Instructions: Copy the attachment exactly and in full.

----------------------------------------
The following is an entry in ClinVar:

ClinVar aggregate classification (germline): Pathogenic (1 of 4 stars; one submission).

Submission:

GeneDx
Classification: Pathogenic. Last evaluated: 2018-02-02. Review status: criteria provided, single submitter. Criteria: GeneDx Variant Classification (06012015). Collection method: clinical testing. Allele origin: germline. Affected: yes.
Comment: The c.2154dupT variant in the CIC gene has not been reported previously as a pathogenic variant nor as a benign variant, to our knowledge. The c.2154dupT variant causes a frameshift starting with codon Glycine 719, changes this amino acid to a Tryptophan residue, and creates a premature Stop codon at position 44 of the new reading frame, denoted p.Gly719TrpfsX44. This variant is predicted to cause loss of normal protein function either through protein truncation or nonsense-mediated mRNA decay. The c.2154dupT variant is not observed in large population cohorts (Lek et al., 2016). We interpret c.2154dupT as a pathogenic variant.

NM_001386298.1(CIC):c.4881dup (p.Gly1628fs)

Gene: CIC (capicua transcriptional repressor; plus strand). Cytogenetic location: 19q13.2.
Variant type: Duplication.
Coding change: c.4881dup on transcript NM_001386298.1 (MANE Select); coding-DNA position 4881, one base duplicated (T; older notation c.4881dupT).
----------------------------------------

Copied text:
The following is an entry in ClinVar:

ClinVar aggregate classification (germline): Pathogenic (1 of 4 stars; one submission).

Submission:

GeneDx
Classification: Pathogenic. Last evaluated: 2018-02-02. Review status: criteria provided, single submitter. Criteria: GeneDx Variant Classification (06012015). Collection method: clinical testing. Allele origin: germline. Affected: yes.
Comment: The c.2154dupT variant in the CIC gene has not been reported previously as a pathogenic variant nor as a benign variant, to our knowledge. The c.2154dupT variant causes a frameshift starting with codon Glycine 719, changes this amino acid to a Tryptophan residue, and creates a premature Stop codon at position 44 of the new reading frame, denoted p.Gly719TrpfsX44. This variant is predicted to cause loss of normal protein function either through protein truncation or nonsense-mediated mRNA decay. The c.2154dupT variant is not observed in large population cohorts (Lek et al., 2016). We interpret c.2154dupT as a pathogenic variant.

NM_001386298.1(CIC):c.4881dup (p.Gly1628fs)

Gene: CIC (capicua transcriptional repressor; plus strand). Cytogenetic location: 19q13.2.
Variant type: Duplication.
Coding change: c.4881dup on transcript NM_001386298.1 (MANE Select); coding-DNA position 4881, one base duplicated (T; older notation c.4881dupT).